I don't know what she did to her skin, and I'm not going to sit here and lie to myself because of what people may feel about skin-lighting cream or bleaching, but she looked better than she did when I last saw her, and nowhere near her age. Maybe she got a face-lift too, I don't know. But her skin look just like somebody with glowing caramel skin who's been taking care of it. That's why I said I didn't see anything wrong with a dark-skinned sister wanting to look a shade or two lighter. I saw someone do this in real life, and I'm sure she had no complaints.
 

Kadijah

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Some men don't like dark skin on women. Fortunately, enough do that those brothers are irrelevant in their lives. However, a brother becomes detrimental when he continuously ballyhoos "caramel" skin as better, more attractive, whatever he considers to be positive, than dark skin, the majority skin type in the black community, world-wide. We all have our preferences... and there's nothing wrong with that! But when one "shoves" that preference in the faces of others, including those who do NOT fit it as more desirable, so desirable one should alter one's appearance to fit HIS preference.... to the point of destroying one's natural pigmentation while possibly endangering one's life... that's when people start talking about black self-hate.

Have your preference, but don't **** the MAJORITY of the race for not debasing themselves to meet it.

Btw, it is a truism noticed by d*arn near every black person who ever lived - black don't crack. In other words, dark-skinned people age noticeably less than lighter-skinned people. (smh)


P.S.
Btw, I'm not dark-skinned. :)
 

KPITRL

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People like to say light-skinned people age faster, but most of them when they say that, mean very light skinned close to bi-racials, which isn't even 100% true either. But in general dark-skinned people do not age less than lighter-skinned. They and other black people may age less than white people, or bi-racials in some cases, but not all the other shades of brown. It's all in the genetics when it comes to aging in black people. As I got closer to older people in real life, I saw that. But one things for sure, you're either going to grow old or die young. So I wouldn't make a blanket statement on black peoples skin complexion.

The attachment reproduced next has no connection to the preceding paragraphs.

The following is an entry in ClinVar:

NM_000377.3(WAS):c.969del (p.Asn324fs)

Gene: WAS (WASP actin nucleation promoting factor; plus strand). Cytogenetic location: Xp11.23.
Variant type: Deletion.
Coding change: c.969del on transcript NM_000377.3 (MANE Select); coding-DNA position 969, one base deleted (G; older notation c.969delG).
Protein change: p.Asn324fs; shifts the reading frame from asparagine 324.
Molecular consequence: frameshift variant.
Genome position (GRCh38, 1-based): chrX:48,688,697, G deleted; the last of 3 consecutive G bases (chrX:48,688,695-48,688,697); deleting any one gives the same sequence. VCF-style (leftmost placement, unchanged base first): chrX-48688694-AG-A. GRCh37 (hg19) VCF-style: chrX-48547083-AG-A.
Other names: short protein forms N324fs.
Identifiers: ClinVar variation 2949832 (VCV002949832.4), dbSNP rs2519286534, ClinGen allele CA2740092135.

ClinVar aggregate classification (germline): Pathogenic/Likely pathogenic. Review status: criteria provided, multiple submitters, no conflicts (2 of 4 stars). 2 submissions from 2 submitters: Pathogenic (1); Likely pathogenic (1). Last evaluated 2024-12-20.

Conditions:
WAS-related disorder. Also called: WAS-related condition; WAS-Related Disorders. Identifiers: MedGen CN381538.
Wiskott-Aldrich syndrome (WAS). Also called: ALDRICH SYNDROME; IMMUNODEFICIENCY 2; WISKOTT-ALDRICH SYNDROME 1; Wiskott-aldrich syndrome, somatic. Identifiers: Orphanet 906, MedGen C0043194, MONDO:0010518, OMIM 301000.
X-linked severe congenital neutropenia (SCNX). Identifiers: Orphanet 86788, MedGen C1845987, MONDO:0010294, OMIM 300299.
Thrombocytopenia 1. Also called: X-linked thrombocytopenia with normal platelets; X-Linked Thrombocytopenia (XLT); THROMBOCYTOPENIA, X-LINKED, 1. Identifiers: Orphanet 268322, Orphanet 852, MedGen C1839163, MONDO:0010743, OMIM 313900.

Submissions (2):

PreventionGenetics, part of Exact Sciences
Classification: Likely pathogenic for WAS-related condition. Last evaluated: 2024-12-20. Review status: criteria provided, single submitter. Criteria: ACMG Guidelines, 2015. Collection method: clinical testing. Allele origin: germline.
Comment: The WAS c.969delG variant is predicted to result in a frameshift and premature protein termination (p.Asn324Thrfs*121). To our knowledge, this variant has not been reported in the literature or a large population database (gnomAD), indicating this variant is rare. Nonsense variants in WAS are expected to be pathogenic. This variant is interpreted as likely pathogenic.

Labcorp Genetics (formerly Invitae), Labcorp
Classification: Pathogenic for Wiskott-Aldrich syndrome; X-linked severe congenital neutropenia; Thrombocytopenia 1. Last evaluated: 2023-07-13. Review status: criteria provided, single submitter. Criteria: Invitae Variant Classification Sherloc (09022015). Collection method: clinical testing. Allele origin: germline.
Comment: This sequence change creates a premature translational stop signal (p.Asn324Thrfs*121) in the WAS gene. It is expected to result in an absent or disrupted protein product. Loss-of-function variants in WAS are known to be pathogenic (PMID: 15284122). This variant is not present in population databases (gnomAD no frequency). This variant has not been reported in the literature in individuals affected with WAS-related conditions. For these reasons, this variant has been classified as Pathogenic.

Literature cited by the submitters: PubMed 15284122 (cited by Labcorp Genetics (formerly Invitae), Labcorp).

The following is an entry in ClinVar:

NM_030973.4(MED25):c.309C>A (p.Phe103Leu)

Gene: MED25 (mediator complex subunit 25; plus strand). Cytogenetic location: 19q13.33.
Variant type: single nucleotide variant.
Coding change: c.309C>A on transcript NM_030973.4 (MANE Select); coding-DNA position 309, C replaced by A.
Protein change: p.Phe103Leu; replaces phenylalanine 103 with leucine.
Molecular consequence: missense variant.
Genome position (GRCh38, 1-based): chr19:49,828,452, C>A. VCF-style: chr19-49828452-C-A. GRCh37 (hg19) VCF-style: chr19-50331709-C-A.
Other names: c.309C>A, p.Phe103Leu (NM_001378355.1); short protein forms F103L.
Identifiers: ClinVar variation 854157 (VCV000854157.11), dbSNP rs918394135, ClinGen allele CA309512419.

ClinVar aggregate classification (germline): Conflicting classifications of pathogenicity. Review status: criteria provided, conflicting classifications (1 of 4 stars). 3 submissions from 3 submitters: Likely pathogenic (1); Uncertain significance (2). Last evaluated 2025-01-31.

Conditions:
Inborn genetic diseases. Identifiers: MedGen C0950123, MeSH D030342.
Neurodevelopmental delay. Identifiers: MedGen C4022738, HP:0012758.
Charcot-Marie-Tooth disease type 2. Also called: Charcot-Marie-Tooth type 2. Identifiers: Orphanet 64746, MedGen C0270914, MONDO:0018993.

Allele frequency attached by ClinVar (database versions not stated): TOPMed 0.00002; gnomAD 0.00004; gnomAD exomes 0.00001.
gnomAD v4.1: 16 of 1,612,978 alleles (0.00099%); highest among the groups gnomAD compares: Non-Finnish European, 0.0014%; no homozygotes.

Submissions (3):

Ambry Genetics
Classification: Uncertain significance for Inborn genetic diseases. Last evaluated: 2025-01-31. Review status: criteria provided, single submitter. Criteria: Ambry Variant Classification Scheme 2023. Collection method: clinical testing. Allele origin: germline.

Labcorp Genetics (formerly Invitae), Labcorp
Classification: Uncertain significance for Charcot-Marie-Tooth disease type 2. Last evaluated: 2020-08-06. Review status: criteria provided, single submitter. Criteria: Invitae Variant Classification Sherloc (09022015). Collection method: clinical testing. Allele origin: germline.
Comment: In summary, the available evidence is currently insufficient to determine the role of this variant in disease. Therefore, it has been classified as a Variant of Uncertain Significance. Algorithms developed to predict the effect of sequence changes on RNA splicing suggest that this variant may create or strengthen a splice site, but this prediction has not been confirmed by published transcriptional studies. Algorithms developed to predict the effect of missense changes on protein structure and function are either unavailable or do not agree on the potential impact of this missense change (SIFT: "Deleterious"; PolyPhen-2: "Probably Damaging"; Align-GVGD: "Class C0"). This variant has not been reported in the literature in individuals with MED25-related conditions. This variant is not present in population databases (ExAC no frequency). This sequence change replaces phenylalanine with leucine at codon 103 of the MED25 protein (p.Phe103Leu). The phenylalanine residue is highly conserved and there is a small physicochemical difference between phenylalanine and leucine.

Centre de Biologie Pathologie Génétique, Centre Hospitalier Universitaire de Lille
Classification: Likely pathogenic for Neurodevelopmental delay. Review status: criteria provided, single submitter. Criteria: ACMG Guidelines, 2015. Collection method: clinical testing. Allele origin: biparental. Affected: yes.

But while on this topic, you can stay in the sun a little too long. I knew someone down in Brunswick, GA. near Jekyll Island who was already dark-skinned, but stayed at the beach all summer, and every summer. She let herself get so dark, that he told me she couldn't go to work wearing all black, because when she did, people thought she was naked. That's why when you meet people who live in the hottest parts of Africa, they don't walk around half-naked like white people have you thinking. They walk around in long-sleeve shirts and long pants to protect themselves from the hot sun. This is what Africans themselves have told me. Just because you live in hot climates, it doesn't mean you supposed to look as dark as you possibly can. That is not your natural skin color, whether on purpose or by accident. Believe that, and you'll wind up with skin cancer like white people, however not as fast. As for the girl down in Jekyll Island, I hope that doesn't happen to her. I mean she would take her sun-shades off, and you could see where the sun was baking her forehead, leaving the dark-skin behind her shades looking light. She'd have to wait until fall to get her natural oils back in her skin and her normal dark-skin back. I never knew what it was with her and that sun, but it was a little dangerous if you ask me.